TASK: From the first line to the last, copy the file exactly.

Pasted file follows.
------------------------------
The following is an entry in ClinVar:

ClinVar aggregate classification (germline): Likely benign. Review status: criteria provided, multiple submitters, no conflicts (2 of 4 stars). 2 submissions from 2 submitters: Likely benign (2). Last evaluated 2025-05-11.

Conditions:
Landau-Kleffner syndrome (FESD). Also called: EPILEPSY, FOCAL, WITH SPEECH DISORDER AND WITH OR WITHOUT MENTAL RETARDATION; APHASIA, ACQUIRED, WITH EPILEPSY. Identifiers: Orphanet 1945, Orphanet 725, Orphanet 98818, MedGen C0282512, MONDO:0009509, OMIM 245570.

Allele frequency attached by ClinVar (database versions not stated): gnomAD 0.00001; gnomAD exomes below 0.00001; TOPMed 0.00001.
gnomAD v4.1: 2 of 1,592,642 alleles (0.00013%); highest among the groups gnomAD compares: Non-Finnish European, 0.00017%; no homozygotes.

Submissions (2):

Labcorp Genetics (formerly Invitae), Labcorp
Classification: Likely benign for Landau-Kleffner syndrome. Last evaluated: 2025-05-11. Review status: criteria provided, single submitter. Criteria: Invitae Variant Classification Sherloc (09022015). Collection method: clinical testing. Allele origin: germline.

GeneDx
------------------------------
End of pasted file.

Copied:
The following is an entry in ClinVar:

ClinVar aggregate classification (germline): Likely benign. Review status: criteria provided, multiple submitters, no conflicts (2 of 4 stars). 2 submissions from 2 submitters: Likely benign (2). Last evaluated 2025-05-11.

Conditions:
Landau-Kleffner syndrome (FESD). Also called: EPILEPSY, FOCAL, WITH SPEECH DISORDER AND WITH OR WITHOUT MENTAL RETARDATION; APHASIA, ACQUIRED, WITH EPILEPSY. Identifiers: Orphanet 1945, Orphanet 725, Orphanet 98818, MedGen C0282512, MONDO:0009509, OMIM 245570.

Allele frequency attached by ClinVar (database versions not stated): gnomAD 0.00001; gnomAD exomes below 0.00001; TOPMed 0.00001.
gnomAD v4.1: 2 of 1,592,642 alleles (0.00013%); highest among the groups gnomAD compares: Non-Finnish European, 0.00017%; no homozygotes.

Submissions (2):

Labcorp Genetics (formerly Invitae), Labcorp
Classification: Likely benign for Landau-Kleffner syndrome. Last evaluated: 2025-05-11. Review status: criteria provided, single submitter. Criteria: Invitae Variant Classification Sherloc (09022015). Collection method: clinical testing. Allele origin: germline.

GeneDx